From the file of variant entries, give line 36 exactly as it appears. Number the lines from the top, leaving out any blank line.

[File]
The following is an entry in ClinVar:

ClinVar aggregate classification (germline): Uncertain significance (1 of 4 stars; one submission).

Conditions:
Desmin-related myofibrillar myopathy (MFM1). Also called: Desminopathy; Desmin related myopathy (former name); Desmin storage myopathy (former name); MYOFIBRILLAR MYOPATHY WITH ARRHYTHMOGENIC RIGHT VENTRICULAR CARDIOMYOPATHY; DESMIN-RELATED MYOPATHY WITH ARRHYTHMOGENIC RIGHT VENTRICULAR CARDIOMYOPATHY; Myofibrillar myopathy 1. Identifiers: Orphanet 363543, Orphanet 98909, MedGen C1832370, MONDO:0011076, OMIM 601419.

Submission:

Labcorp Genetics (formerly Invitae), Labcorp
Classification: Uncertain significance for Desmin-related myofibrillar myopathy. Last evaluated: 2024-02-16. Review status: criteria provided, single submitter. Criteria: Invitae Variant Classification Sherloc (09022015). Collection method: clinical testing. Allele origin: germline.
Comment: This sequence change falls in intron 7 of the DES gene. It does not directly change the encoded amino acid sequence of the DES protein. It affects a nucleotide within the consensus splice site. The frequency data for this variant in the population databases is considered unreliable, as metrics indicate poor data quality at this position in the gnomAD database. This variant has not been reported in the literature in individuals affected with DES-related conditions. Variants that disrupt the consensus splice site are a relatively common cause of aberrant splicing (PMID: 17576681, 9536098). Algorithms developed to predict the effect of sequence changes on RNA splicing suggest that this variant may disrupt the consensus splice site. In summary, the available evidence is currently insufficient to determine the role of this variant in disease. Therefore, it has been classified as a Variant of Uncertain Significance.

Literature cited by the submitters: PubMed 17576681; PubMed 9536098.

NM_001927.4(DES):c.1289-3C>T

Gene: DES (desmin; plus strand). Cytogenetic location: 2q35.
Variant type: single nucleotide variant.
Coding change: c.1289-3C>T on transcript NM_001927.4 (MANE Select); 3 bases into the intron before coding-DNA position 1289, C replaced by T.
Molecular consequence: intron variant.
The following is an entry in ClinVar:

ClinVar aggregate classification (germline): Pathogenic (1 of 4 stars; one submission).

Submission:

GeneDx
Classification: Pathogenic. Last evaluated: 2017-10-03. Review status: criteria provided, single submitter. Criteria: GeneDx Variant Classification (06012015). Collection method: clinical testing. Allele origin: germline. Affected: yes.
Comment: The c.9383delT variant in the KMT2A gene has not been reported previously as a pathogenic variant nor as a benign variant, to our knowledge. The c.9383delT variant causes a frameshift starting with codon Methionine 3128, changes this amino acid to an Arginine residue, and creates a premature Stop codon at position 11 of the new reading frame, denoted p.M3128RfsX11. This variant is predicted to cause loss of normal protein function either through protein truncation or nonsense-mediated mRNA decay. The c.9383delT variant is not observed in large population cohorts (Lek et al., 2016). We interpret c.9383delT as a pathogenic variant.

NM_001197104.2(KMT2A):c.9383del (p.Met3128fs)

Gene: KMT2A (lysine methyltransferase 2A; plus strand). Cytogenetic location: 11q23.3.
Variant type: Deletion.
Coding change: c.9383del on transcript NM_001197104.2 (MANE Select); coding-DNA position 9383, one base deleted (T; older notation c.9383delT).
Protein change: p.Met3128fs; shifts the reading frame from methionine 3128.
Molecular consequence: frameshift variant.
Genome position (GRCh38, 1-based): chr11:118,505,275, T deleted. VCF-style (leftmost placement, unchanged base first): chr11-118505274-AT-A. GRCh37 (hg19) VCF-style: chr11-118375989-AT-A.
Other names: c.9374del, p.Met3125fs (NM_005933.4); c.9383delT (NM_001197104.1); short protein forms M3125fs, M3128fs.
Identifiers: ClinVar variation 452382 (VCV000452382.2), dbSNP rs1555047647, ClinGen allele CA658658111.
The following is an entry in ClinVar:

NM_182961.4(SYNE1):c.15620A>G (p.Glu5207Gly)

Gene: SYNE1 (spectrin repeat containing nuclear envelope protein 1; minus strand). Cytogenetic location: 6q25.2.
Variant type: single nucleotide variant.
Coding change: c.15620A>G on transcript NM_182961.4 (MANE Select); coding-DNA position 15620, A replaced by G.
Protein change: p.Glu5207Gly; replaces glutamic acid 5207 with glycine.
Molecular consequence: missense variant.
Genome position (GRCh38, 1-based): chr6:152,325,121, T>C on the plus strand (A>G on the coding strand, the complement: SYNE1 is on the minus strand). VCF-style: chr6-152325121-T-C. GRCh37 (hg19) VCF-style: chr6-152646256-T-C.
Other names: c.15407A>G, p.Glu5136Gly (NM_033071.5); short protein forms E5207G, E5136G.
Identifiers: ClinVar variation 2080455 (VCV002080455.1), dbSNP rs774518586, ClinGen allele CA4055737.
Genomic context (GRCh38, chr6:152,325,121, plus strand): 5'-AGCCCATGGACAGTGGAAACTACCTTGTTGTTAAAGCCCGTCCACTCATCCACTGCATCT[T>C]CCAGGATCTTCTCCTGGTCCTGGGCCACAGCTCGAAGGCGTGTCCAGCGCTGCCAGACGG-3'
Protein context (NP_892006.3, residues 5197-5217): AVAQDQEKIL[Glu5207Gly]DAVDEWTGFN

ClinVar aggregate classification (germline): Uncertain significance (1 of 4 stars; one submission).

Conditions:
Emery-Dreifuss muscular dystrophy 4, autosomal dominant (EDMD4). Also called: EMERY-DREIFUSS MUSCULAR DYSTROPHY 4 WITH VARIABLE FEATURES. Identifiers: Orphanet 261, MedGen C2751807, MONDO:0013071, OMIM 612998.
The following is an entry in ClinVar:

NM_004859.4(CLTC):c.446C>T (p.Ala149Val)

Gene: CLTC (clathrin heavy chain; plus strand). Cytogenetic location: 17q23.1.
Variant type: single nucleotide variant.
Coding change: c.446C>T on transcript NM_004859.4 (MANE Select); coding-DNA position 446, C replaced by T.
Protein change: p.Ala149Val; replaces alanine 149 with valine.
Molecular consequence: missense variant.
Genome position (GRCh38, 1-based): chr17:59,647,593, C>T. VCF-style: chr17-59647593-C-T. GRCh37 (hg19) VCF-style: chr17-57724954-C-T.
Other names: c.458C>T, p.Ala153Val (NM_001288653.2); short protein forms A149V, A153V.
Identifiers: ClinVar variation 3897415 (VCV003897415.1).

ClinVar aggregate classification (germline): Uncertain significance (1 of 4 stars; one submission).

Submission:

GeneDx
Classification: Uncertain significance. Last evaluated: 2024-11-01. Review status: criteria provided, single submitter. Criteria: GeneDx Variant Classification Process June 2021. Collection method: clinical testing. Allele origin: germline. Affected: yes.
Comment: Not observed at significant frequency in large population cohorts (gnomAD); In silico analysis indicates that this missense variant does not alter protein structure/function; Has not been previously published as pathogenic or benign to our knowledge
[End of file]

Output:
Molecular consequence: missense variant.